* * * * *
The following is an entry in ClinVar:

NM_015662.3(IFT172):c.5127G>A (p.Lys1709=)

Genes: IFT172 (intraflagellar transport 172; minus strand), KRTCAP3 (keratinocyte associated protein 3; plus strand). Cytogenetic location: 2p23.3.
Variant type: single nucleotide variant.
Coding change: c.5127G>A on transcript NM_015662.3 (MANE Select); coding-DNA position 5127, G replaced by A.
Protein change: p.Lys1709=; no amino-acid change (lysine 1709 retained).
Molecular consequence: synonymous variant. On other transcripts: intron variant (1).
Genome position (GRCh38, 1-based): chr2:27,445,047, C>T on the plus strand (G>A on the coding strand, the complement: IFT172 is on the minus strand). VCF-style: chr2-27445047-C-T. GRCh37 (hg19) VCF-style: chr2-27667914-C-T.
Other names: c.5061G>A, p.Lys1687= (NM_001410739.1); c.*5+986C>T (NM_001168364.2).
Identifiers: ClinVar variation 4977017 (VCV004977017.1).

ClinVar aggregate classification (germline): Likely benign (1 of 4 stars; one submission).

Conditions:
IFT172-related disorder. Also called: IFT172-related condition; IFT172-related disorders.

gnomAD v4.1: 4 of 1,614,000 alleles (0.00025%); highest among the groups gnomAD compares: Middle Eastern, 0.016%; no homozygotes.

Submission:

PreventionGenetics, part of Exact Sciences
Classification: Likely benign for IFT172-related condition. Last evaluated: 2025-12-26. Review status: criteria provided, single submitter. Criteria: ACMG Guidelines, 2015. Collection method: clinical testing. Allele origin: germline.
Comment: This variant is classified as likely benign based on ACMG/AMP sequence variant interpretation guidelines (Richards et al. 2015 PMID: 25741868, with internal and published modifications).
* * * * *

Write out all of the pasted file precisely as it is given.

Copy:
The following is an entry in ClinVar:

NM_015662.3(IFT172):c.5127G>A (p.Lys1709=)

Genes: IFT172 (intraflagellar transport 172; minus strand), KRTCAP3 (keratinocyte associated protein 3; plus strand). Cytogenetic location: 2p23.3.
Variant type: single nucleotide variant.
Coding change: c.5127G>A on transcript NM_015662.3 (MANE Select); coding-DNA position 5127, G replaced by A.
Protein change: p.Lys1709=; no amino-acid change (lysine 1709 retained).
Molecular consequence: synonymous variant. On other transcripts: intron variant (1).
Genome position (GRCh38, 1-based): chr2:27,445,047, C>T on the plus strand (G>A on the coding strand, the complement: IFT172 is on the minus strand). VCF-style: chr2-27445047-C-T. GRCh37 (hg19) VCF-style: chr2-27667914-C-T.
Other names: c.5061G>A, p.Lys1687= (NM_001410739.1); c.*5+986C>T (NM_001168364.2).
Identifiers: ClinVar variation 4977017 (VCV004977017.1).

ClinVar aggregate classification (germline): Likely benign (1 of 4 stars; one submission).

Conditions:
IFT172-related disorder. Also called: IFT172-related condition; IFT172-related disorders.

gnomAD v4.1: 4 of 1,614,000 alleles (0.00025%); highest among the groups gnomAD compares: Middle Eastern, 0.016%; no homozygotes.

Submission:

PreventionGenetics, part of Exact Sciences
Classification: Likely benign for IFT172-related condition. Last evaluated: 2025-12-26. Review status: criteria provided, single submitter. Criteria: ACMG Guidelines, 2015. Collection method: clinical testing. Allele origin: germline.
Comment: This variant is classified as likely benign based on ACMG/AMP sequence variant interpretation guidelines (Richards et al. 2015 PMID: 25741868, with internal and published modifications).